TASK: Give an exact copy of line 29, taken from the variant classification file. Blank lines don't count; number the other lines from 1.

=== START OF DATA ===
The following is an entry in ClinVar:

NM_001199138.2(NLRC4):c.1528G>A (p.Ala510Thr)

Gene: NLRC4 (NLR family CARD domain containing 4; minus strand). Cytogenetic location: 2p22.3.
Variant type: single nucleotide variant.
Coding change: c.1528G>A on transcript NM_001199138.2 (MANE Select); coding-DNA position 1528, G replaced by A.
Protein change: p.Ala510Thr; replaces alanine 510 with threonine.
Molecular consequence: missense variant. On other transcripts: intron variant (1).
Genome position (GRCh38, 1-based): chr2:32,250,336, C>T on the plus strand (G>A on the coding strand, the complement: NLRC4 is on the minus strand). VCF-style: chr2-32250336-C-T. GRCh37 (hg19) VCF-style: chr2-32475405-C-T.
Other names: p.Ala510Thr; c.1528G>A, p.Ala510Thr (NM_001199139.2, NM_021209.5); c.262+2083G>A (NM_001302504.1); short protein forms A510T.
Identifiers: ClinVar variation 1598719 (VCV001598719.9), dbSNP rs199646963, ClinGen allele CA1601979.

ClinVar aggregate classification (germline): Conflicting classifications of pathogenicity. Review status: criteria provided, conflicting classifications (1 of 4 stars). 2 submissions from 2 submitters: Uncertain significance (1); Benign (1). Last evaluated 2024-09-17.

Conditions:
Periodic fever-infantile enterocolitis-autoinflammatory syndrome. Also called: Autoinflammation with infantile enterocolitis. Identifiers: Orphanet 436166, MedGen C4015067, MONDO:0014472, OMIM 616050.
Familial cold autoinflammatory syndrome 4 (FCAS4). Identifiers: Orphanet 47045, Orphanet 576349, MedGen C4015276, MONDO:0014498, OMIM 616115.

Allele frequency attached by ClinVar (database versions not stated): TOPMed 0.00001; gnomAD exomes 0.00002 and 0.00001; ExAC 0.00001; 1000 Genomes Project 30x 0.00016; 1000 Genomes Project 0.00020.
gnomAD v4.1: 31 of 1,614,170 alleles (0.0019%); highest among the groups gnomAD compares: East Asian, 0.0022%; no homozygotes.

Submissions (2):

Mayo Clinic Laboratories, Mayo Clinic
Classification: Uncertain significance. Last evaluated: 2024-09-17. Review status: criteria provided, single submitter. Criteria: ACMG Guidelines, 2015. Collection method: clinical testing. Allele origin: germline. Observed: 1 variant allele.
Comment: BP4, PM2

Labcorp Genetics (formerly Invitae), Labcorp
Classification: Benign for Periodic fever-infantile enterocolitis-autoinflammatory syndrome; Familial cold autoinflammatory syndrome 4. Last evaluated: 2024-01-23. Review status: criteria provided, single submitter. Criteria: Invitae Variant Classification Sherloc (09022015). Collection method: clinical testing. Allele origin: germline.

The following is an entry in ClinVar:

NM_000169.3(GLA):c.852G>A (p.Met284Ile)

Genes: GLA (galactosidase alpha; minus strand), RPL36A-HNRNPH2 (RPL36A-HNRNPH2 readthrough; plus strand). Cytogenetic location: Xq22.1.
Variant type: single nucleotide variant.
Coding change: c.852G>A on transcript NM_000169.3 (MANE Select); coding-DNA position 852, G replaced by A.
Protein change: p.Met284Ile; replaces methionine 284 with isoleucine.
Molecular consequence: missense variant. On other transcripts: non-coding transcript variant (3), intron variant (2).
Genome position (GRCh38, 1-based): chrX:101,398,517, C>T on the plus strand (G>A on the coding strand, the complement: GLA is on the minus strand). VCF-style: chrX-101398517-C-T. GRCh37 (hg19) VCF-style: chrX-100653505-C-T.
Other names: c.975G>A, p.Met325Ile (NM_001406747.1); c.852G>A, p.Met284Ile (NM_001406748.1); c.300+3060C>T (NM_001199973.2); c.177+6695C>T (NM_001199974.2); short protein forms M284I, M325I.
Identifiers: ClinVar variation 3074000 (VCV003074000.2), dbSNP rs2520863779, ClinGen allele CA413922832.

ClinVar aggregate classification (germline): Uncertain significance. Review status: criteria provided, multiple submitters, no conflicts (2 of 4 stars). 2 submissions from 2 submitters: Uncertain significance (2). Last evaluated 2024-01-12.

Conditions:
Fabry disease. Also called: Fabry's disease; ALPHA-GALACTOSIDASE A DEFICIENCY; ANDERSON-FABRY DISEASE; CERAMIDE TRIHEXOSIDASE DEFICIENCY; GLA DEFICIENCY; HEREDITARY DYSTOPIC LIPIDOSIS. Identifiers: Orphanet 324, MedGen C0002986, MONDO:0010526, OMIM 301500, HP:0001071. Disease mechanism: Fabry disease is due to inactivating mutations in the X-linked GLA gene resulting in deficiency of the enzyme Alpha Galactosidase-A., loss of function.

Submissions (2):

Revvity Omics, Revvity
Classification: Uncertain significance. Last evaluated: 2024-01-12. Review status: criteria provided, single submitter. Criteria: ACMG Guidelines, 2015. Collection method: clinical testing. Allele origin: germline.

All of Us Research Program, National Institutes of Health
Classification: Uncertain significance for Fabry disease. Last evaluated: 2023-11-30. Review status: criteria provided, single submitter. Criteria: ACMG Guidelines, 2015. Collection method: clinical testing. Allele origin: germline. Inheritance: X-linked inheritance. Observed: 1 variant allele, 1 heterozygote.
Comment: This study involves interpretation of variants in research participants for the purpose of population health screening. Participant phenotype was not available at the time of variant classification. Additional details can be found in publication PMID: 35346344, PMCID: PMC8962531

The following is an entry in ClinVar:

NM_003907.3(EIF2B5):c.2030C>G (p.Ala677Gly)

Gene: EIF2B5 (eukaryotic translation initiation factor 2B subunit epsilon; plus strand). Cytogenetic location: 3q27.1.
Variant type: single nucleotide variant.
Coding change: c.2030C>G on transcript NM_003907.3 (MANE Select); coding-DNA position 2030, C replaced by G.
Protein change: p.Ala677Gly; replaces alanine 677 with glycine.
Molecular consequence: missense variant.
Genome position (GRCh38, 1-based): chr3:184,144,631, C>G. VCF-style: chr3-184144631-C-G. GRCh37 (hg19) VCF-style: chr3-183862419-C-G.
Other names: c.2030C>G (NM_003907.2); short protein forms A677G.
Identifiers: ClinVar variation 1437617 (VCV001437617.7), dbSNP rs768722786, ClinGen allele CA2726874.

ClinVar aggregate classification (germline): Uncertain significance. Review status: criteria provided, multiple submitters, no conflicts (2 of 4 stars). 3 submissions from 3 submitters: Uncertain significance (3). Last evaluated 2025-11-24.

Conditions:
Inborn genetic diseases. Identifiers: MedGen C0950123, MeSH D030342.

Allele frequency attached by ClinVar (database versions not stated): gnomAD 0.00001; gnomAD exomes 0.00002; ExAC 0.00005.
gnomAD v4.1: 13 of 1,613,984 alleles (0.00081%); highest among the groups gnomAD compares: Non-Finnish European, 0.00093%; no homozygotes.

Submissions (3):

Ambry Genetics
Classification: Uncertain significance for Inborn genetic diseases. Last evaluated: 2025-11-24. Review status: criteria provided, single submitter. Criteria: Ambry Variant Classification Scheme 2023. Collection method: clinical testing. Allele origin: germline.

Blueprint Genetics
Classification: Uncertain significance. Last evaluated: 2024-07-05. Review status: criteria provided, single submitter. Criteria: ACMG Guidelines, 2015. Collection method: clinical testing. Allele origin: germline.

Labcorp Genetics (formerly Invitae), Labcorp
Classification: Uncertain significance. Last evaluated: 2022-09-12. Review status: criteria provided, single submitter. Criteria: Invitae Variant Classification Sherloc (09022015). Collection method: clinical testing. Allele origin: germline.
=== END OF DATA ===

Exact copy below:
Molecular consequence: missense variant. On other transcripts: non-coding transcript variant (3), intron variant (2).